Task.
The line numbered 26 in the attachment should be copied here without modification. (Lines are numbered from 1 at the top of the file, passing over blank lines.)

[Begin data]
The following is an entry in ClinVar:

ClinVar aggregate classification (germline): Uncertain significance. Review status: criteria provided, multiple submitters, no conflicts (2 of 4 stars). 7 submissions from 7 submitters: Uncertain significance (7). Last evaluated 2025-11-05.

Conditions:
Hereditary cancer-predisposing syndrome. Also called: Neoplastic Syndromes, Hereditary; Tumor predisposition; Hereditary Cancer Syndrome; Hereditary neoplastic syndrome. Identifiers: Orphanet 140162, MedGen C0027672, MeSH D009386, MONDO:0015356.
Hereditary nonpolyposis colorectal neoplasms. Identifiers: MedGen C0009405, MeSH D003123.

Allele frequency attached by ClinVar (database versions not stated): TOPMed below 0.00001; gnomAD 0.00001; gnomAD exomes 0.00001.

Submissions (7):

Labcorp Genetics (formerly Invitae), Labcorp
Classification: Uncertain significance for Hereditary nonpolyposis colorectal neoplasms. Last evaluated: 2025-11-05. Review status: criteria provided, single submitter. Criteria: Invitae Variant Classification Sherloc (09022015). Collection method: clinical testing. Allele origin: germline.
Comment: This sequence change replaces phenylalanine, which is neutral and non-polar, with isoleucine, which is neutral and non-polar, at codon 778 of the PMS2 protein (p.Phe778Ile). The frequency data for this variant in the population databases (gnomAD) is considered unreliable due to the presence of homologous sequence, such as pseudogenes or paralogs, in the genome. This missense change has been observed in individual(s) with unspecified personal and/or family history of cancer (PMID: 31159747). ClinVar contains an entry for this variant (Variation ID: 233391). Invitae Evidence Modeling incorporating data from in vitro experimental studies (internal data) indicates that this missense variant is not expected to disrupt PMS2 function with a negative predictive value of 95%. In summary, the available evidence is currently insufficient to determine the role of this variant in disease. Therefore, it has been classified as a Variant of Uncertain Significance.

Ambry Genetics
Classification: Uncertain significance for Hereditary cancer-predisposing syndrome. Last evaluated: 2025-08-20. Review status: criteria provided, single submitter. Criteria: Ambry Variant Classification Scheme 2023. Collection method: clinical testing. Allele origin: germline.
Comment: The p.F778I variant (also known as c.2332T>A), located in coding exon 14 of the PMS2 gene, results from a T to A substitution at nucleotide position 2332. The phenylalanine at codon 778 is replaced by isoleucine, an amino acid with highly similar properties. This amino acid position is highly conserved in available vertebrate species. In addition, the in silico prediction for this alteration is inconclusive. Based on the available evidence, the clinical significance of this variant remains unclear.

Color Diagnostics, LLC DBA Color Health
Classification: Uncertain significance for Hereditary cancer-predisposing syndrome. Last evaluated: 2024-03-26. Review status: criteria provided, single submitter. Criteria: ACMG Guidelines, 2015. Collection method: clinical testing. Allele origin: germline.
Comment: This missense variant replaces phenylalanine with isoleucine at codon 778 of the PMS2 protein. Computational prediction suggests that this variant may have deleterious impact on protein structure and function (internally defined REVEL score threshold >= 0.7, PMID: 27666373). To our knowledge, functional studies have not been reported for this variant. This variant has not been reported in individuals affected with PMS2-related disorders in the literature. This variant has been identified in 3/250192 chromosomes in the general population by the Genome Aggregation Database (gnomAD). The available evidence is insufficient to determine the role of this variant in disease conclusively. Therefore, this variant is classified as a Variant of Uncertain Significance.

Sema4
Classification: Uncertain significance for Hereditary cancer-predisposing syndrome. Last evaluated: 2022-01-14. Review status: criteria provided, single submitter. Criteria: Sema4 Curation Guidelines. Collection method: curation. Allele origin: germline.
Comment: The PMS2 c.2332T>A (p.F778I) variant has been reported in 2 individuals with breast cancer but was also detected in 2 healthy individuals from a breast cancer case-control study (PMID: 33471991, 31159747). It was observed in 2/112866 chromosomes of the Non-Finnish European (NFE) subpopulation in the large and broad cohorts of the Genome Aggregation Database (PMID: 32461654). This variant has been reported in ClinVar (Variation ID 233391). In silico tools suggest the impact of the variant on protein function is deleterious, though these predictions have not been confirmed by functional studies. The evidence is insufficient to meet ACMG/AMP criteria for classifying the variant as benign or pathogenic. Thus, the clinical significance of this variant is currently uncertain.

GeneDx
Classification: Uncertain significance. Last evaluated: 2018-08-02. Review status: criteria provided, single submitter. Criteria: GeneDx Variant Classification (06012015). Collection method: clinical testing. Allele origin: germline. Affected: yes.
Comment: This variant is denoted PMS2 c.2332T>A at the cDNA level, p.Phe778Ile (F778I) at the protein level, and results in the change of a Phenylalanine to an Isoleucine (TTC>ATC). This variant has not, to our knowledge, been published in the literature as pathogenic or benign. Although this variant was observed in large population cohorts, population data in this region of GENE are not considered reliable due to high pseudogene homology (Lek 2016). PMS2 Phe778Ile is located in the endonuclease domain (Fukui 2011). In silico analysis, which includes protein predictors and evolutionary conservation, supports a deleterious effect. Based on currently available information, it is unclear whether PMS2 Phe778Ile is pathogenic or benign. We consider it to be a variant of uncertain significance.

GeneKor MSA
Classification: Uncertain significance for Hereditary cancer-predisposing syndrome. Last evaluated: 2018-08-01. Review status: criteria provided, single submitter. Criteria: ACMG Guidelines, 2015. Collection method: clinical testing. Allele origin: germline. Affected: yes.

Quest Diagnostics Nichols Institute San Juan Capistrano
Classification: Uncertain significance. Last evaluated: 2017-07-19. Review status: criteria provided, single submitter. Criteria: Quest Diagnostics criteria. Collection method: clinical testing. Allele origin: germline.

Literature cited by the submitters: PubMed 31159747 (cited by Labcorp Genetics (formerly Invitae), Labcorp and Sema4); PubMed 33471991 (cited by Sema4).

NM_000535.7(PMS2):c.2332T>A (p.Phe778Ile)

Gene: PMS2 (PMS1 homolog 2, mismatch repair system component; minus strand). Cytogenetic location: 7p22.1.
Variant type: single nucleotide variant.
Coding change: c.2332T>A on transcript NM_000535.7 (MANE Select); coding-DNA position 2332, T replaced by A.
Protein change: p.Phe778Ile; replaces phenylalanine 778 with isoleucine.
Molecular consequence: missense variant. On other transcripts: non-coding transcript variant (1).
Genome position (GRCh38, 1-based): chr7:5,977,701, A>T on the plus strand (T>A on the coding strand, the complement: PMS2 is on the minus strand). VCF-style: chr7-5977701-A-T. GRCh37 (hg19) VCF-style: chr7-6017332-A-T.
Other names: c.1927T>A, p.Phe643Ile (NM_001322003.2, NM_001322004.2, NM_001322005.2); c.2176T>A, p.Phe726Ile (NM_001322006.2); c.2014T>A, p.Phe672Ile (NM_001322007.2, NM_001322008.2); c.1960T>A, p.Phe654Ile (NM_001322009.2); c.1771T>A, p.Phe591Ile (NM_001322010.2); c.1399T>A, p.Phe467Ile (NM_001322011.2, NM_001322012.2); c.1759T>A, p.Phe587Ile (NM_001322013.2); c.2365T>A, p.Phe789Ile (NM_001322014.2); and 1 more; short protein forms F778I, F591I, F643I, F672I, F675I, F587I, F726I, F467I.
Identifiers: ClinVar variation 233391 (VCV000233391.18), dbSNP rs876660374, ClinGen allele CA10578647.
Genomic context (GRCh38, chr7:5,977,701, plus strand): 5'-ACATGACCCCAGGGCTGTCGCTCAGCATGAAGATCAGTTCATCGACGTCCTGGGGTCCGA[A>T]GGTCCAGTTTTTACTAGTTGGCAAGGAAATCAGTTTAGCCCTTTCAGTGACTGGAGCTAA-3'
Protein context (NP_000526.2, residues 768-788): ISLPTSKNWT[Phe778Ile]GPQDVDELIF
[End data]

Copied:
Classification: Uncertain significance. Last evaluated: 2017-07-19. Review status: criteria provided, single submitter. Criteria: Quest Diagnostics criteria. Collection method: clinical testing. Allele origin: germline.